America's demographics are rapidly changing, but the racial and ethnic breakdown of teachers is not keeping pace.
Overall, from July 2016 through July 2017:
- Hispanics increased 2.1 percent.
- the black population increased 1.2 percent.
- Asian representation went up 3.1 percent.
- the white population dropped by .02 percent.
Now, how that connects to education: From 1987 to 2012, The Department of Education shows that the number of minority teachers more than doubled.
But minority teachers still represent only about 17 percent of elementary and secondary school teachers, while 44 percent of the students are minorities.
Why does all this matter? Research from the Learning Policy Institute shows: "Teachers of color boost the performance of students of color." In other words, it closes the achievement gap.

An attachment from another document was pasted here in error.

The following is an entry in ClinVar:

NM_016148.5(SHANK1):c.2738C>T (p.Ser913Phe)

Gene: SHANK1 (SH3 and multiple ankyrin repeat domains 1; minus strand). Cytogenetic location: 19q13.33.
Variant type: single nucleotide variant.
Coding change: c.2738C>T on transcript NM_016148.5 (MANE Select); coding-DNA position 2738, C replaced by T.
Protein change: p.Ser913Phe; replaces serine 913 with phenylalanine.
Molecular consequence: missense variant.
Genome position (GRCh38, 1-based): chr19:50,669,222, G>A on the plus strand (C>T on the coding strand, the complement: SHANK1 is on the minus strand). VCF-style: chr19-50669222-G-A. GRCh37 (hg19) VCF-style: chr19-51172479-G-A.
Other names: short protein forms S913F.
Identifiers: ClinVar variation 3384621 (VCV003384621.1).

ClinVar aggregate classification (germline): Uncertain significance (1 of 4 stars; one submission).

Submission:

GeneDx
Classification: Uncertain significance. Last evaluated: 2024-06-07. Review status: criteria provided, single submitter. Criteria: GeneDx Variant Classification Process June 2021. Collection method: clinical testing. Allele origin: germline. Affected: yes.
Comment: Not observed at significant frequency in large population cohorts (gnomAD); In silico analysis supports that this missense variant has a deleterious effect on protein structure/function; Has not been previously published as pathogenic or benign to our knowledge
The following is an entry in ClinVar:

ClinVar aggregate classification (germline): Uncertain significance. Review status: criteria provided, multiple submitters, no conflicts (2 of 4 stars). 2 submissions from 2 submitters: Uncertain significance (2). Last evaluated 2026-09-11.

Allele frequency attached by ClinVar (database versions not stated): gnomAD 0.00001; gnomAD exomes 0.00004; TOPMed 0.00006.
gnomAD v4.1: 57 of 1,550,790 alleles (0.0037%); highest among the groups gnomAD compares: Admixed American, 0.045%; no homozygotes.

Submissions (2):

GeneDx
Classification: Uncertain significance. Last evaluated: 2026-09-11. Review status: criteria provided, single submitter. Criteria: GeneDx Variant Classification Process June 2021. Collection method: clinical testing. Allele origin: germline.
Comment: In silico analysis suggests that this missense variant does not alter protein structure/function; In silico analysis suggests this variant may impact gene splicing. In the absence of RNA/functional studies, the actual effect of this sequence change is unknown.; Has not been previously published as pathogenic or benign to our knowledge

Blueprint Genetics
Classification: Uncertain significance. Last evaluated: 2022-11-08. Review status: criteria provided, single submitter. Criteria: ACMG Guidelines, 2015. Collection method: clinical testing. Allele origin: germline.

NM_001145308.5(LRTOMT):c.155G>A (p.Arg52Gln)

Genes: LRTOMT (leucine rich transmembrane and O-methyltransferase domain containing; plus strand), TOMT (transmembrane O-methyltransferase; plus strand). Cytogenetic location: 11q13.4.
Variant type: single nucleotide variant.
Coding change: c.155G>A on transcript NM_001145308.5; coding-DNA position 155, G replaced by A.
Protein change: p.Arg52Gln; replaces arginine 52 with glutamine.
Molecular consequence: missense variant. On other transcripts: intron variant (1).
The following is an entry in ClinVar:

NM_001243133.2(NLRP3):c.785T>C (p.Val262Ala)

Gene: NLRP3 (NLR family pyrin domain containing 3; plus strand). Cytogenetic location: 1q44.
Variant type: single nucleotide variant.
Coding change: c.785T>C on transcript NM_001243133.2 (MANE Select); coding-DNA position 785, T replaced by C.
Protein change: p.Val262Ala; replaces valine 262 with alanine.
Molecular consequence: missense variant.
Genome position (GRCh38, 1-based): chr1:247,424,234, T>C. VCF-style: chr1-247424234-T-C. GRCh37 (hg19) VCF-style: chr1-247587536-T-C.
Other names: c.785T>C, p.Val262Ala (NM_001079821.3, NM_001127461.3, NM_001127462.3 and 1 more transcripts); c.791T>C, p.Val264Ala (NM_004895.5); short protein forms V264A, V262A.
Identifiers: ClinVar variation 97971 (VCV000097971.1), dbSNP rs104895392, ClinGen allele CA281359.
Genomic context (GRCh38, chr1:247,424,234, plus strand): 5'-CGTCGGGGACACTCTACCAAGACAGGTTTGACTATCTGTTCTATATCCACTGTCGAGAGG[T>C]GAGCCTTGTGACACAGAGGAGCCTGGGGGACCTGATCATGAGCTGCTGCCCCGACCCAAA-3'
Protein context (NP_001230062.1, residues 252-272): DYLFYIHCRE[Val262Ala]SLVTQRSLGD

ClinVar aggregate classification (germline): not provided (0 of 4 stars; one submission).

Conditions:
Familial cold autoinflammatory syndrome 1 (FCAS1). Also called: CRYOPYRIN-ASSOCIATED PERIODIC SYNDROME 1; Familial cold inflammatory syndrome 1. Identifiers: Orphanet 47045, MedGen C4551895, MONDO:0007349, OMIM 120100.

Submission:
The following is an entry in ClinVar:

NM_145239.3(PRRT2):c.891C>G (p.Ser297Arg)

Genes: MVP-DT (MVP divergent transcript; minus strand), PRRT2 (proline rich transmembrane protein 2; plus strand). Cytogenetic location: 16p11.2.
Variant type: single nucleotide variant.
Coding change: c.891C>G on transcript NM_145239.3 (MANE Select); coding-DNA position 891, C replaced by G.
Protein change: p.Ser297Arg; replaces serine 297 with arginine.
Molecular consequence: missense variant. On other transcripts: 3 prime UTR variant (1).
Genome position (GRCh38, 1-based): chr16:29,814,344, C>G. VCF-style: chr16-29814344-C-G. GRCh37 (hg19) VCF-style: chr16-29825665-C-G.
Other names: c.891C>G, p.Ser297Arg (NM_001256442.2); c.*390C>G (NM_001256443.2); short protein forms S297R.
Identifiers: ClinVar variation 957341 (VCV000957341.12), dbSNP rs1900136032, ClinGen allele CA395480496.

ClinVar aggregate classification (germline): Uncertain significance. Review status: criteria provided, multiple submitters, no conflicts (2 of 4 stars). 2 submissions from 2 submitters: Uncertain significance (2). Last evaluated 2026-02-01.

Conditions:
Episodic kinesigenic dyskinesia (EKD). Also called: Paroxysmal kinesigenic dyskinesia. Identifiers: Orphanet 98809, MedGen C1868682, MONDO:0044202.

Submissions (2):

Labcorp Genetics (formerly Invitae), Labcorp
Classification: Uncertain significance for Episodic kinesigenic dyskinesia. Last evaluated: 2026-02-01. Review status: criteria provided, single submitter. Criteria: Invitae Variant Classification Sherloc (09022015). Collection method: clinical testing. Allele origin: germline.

"Many teachers of color report feeling called to teach in low-income communities where positions are often difficult to fill."
Recruiting and retaining minority teachers can be a challenge. The Learning Policy Institute study explained: Some minority teachers try to enter the profession while still in training, but they find a lack of support. Poor working conditions and low salaries make it hard for new teachers to stay in the profession.
It comes down to this, according to the National Education Association: Minority teachers leave the profession at higher rates than white teachers do.
Meanwhile, the demographics of the students are changing.